campervan air vents

Submitted: Saturday, Aug 29, 2015 at 22:06
ThreadID: 130133 Views:4696 Replies:11 FollowUps:6
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Looking for someone who can answer a question.

I am soon to be going on a camping trip, this trip will involve some roads that are bulldust.

i have a jayco swan and i know the fridge vents are a bugger for letting in the bulldust, so am looking at a way i can block them but also being able to run the fridge whilst on the move.

I was wondering if i can use a breathable material/pad that i can cover the vents with without causing any issues with the fridge, ie over heating, causing a fire etc whilst on these roads, whilst i dont think ill be doing any more than 300kl at any one time on the dust roads i am led to believe that these fridges will lose the cool temperatures rapidly once turned off.

any suggestions greatly appreciated.
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Reply By: Member - ACD 1 - Saturday, Aug 29, 2015 at 22:49

Saturday, Aug 29, 2015 at 22:49

I am pretty sure there was a thread on this forum with a link to a YouTube video of a Jayco pop top were the owner has installed a scupper type setup using a safari snorkel and some pvc pipe.

You could try a search on this forum, YouTube or hopefully someone will be able to direct you to the link.

Sorry I couldn't be more helpful.


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Reply By: steve j7 - Saturday, Aug 29, 2015 at 23:11

Saturday, Aug 29, 2015 at 23:11
Yer i have seen this clip, however, i dont want to go cutting holes in a $20k+ campervan.

i know some other clips show where people have used marine breathers also, but same thing, this is why i just wanted to see if covering with breathable mesh would be ok.

Cheers though for your help and taking time to answer.

AnswerID: 589777

Follow Up By: Member - ACD 1 - Saturday, Aug 29, 2015 at 23:32

Saturday, Aug 29, 2015 at 23:32
I did see one that had been done by removing the vent/skylight and blanking it out with the tubes going through that....


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Reply By: steve j7 - Sunday, Aug 30, 2015 at 00:02

Sunday, Aug 30, 2015 at 00:02
Ive not seen that one, thanks for that i will have a look.
AnswerID: 589779

Reply By: Member - bbuzz (NSW) - Sunday, Aug 30, 2015 at 09:28

Sunday, Aug 30, 2015 at 09:28
I used green scourers sewn together in a long pad and stuck them on the outside with velcro.
When I washed the scourers they had a bit of dust in them and the inside of the cavity wasn't too bad. Just a light dusting which wiped up easily.

I blocked off the door vents with a bit of beer carton stuck with duct tape.

I think you must be able to buy the scourer material in a sheet somewhere. I was on the road so had to make do.

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Follow Up By: Member - bbuzz (NSW) - Sunday, Aug 30, 2015 at 09:29

Sunday, Aug 30, 2015 at 09:29
Only the bottom vent of the fridge.
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Reply By: Member - WBS - Sunday, Aug 30, 2015 at 09:36

Sunday, Aug 30, 2015 at 09:36
Try this link on YouTube.

Hay River Track-Simpson Desert-V8 Landcruiser-Jayco Swan-Navarra D40
His YouTube name used to be Jason Neil but he's changed it to ValveRider.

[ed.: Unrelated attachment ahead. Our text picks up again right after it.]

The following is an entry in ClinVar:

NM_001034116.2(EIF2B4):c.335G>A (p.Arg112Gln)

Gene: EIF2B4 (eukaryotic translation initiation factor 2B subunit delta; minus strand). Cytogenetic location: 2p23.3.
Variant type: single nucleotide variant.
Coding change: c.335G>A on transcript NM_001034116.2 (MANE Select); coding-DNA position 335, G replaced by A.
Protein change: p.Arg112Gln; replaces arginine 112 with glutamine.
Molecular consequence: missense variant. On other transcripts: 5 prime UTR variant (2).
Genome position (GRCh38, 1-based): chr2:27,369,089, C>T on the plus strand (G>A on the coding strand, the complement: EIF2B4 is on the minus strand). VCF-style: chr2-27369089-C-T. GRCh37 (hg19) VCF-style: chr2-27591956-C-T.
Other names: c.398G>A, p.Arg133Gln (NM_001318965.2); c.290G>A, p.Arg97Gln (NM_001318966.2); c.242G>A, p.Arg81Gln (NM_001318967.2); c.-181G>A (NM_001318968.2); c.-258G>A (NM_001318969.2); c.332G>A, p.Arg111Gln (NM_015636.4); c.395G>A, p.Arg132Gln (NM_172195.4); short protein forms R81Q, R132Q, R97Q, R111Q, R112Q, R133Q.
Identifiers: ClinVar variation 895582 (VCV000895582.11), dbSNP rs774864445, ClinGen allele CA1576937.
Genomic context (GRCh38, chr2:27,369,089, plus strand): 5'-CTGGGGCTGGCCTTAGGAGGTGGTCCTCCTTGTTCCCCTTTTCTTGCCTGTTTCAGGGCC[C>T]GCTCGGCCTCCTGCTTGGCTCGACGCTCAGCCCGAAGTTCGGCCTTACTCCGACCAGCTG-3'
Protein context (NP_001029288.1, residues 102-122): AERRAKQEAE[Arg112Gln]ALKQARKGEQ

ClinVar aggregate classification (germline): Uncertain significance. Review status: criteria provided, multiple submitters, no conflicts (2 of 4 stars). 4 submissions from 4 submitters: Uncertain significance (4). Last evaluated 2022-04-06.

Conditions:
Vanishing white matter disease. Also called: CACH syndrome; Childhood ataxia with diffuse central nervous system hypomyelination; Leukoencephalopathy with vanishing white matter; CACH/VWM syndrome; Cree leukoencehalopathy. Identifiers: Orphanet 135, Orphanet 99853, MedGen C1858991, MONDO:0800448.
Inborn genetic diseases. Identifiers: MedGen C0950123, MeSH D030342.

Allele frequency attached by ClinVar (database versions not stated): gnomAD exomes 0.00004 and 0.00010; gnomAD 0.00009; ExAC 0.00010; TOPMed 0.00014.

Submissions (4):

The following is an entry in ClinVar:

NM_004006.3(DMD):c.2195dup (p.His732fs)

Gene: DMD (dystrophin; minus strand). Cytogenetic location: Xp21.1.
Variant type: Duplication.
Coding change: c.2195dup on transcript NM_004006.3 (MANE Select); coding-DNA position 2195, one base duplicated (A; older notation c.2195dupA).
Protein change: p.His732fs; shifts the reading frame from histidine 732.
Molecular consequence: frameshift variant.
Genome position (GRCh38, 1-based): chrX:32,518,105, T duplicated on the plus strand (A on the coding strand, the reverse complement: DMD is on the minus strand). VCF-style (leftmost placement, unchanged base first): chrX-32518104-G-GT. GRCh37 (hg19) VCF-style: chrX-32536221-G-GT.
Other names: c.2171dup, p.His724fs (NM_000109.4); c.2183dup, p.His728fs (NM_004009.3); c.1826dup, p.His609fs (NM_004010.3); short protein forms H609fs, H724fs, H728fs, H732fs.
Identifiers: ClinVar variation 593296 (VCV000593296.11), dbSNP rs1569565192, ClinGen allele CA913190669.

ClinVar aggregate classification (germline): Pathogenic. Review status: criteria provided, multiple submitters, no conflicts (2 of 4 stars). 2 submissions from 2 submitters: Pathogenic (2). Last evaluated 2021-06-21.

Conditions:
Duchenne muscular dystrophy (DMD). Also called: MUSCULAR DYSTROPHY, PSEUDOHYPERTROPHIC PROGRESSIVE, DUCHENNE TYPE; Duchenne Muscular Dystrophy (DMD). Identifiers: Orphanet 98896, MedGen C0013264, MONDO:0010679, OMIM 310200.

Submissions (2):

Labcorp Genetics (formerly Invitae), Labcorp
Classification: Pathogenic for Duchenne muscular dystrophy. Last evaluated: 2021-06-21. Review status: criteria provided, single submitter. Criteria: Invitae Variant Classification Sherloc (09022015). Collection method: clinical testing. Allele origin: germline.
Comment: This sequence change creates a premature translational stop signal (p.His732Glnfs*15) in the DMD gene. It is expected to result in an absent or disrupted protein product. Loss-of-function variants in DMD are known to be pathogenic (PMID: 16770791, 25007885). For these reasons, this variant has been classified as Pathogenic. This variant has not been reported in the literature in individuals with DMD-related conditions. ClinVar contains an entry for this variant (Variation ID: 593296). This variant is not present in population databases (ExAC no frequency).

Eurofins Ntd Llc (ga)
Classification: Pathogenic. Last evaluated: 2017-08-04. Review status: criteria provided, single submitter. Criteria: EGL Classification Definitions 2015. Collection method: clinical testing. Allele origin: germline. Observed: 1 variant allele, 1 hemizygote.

If you scroll forward to 28:14 time mark you'll see him describe his air vent pressurizing system.
Good luck
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Follow Up By: Member - WBS - Sunday, Aug 30, 2015 at 09:40

Sunday, Aug 30, 2015 at 09:40
I can't believe the link actually worked for me!

Check out the video, its worth a look.
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Reply By: - Sunday, Aug 30, 2015 at 09:53

Sunday, Aug 30, 2015 at 09:53
Just a thought.....what about using the material that is used as the air filter in a ducted air conditioning system in buildings? Our house has 2 of these in the ceiling which is where the air is drawn, to be passed through the air con system.

It is, for all intents and purposes, exactly as you have described Steve.

However, I do also like the idea of using either a 12v fan or a snorkel head to create a positive air pressure inside the van. This would have the effect of creating a positive pressure INSIDE the van and (hopefully) prevent dusty air from entering through the vents.

I'm sure I saw a write-up many years ago where a bloke installed a donut-shaped air filter (off a Falcon?) with a 12v fan. This could be mounted in an existing roof hatch, so that no permanent alteration to the van would be necessary.

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Follow Up By: Member - Warren H - Sunday, Aug 30, 2015 at 10:24

Sunday, Aug 30, 2015 at 10:24
You can buy the material here a/c filter material. I've make up a cover for the door vent and am thinking of making some up for the fridge vent. Have not tested it yet. I edged it with 25mm tape from Lincraft one side and sewed on velcro the other as it would be torn apart if you just attached it to the velcro hooks directly. Previous owner of the van said that the scupper works well GRR included, possibly because of the smaller volume of the van (=higher pressure?) with the roof wound down compared with a full height van.
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Reply By: HKB Electronics - Sunday, Aug 30, 2015 at 11:40

Sunday, Aug 30, 2015 at 11:40
Is it a three way type are you intending to run it on gas whilst traveling, if so probably not a good idea a gas leak could result in disaster?